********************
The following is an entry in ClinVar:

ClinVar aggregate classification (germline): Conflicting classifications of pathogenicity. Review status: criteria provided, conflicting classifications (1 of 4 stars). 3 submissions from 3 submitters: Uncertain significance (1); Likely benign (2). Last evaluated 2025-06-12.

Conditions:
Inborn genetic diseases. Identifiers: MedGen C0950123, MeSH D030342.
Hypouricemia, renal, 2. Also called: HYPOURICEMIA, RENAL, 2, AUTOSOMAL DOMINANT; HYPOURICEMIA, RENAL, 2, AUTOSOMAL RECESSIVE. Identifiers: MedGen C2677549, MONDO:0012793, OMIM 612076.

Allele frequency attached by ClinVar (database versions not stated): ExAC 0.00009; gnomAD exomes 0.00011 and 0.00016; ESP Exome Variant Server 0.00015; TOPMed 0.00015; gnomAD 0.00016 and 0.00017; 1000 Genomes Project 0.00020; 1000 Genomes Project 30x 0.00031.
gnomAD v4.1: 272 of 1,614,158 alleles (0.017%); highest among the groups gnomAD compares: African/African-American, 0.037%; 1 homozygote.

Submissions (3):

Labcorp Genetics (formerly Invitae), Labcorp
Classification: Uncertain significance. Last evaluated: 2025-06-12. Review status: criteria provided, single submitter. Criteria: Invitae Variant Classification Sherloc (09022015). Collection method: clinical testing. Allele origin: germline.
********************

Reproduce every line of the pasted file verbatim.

The following is an entry in ClinVar:

ClinVar aggregate classification (germline): Conflicting classifications of pathogenicity. Review status: criteria provided, conflicting classifications (1 of 4 stars). 3 submissions from 3 submitters: Uncertain significance (1); Likely benign (2). Last evaluated 2025-06-12.

Conditions:
Inborn genetic diseases. Identifiers: MedGen C0950123, MeSH D030342.
Hypouricemia, renal, 2. Also called: HYPOURICEMIA, RENAL, 2, AUTOSOMAL DOMINANT; HYPOURICEMIA, RENAL, 2, AUTOSOMAL RECESSIVE. Identifiers: MedGen C2677549, MONDO:0012793, OMIM 612076.

Allele frequency attached by ClinVar (database versions not stated): ExAC 0.00009; gnomAD exomes 0.00011 and 0.00016; ESP Exome Variant Server 0.00015; TOPMed 0.00015; gnomAD 0.00016 and 0.00017; 1000 Genomes Project 0.00020; 1000 Genomes Project 30x 0.00031.
gnomAD v4.1: 272 of 1,614,158 alleles (0.017%); highest among the groups gnomAD compares: African/African-American, 0.037%; 1 homozygote.

Submissions (3):

Labcorp Genetics (formerly Invitae), Labcorp
Classification: Uncertain significance. Last evaluated: 2025-06-12. Review status: criteria provided, single submitter. Criteria: Invitae Variant Classification Sherloc (09022015). Collection method: clinical testing. Allele origin: germline.